in the project properties dialog. It would be much easier for the user
to get lost.

3. For human brain it is easier to understand union than intersection.
With current gproject the list of project patterns is headers AND
sources AND others. You clearly see what headers, sources others are.
In what you propose it's not so clear:

headers = global_headers INTERSECT project_patterns,
sources = global_sources INTERSECT project_patterns,
others = project_patterns - global_sources - global_headers

4. From the above you can see you have very little control over the
others patterns. Even though it's not the most important feature of
the plugin, I like to keep the others list minimal to easily see some
special files in the sidebar - these can be makefiles, installation
scripts, documentation files - basically whatever the user considers
special for the given project - and these can be different for
different projects.

5. I still have some feeling that the global list might cause problems
in certain situations. I can't give you any example though so maybe
the feeling is just irrational...

So unless I get NACK from Nick, I would still prefer to be able to
override the list of patterns from a plugin. But I'll keep your idea
in mind as a backup solution.

>> > I think someone already suggested it, but how about a single push
>> > button, with the Copy icon for example, that'll copy the project
>> > patterns in the edit field? Even make it "autoclick" when a project
>> > is loaded. Switching forth to Project and back to Custom seems a bit
>> > clumsy.
>> The reason why I would prefer it the way I suggested is that if you
>> select project, the patterns will be updated automatically whenever
>> you load a project. I'm afraid that the "autoclick" feature would be
>> more confusing/annoying if you specify your custom patterns and they
>> get overwritten every time you load a project.
> The custom patterns will be saved in the history; when switching to
> another project, chances are that I'll want it's patterns, at least as
> a starting point for customization.
>> On the other hand, when you select "project" in the combo box, you
>> explicitly say that you want it this way.
> Yes. But to remove a single pattern, you need to select "Project"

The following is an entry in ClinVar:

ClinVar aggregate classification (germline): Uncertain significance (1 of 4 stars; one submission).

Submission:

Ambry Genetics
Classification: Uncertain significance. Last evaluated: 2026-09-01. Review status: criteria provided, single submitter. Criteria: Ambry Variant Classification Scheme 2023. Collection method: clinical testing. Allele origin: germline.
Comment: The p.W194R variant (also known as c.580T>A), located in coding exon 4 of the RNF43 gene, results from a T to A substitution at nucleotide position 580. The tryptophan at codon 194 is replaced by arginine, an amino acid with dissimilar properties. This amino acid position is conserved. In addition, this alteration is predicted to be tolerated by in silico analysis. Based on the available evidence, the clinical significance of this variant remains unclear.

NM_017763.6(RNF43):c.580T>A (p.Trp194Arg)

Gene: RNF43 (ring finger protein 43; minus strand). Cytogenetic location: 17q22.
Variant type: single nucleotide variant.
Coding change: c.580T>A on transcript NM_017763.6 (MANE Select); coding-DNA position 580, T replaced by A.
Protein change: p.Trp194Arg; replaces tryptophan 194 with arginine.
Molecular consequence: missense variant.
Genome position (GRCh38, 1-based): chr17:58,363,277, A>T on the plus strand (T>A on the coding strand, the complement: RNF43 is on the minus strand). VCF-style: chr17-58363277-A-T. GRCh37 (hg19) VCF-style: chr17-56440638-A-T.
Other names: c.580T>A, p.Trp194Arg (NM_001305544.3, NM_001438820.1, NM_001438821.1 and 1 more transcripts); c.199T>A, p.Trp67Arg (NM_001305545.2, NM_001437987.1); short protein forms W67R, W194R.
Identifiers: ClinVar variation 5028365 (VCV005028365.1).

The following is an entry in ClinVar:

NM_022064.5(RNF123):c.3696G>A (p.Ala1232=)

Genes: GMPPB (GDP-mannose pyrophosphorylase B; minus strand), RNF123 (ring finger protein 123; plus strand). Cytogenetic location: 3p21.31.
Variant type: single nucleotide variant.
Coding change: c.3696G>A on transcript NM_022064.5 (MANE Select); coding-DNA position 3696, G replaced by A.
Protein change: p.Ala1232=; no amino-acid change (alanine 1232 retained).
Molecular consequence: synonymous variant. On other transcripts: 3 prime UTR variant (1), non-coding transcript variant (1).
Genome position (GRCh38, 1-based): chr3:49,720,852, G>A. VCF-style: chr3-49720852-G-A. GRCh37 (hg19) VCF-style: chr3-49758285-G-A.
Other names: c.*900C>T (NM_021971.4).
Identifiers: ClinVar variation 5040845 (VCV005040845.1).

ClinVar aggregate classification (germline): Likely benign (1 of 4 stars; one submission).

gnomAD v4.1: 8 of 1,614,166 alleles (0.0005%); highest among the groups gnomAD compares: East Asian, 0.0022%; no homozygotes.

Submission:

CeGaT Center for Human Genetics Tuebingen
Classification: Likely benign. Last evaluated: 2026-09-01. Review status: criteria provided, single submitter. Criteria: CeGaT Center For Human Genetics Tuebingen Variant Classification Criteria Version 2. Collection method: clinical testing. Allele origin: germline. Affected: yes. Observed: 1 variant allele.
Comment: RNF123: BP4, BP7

> to fill the text entry, then "Custom", and only then edit the list.

Well, for a project you should specify those patterns that you want to
use for searching most frequently. Manual overriding the patterns
should not be common. On the other hand with the "project" option
selected, you can be sure that whenever you load a project, the
pattern list will correspond to the project and you don't have to
think about updating patterns for the project. When no project is
loaded, the "project" option does the same like "all" (the pattern
entry becomes empty - I have fixed the "formally correct" feature so
empty entry means "all").

I have the "project" option selected almost all the time - I don't
have to care about updating patterns when a new project is loaded, it
does a sane thing when no project is loaded and I search in customized
patterns only rarely (e.g. when I want to search headers only) so it's
no problem to switch from "project" to "custom" in these cases.

> Well, the 3-state combo is a bit clumsy and unusual, but I can live with
> that.

Is it so unusual? I find it quite standard. I used the combo instead
of radio button because it occupies less vertical space, but
conceptually they are almost equivalent IMO.



> --
> E-gards: Jimmy
> _______________________________________________
> Geany-devel mailing list
> Geany-devel at uvena.de
> http://lists.uvena.de/cgi-bin/mailman/listinfo/geany-devel

More information about the Devel mailing list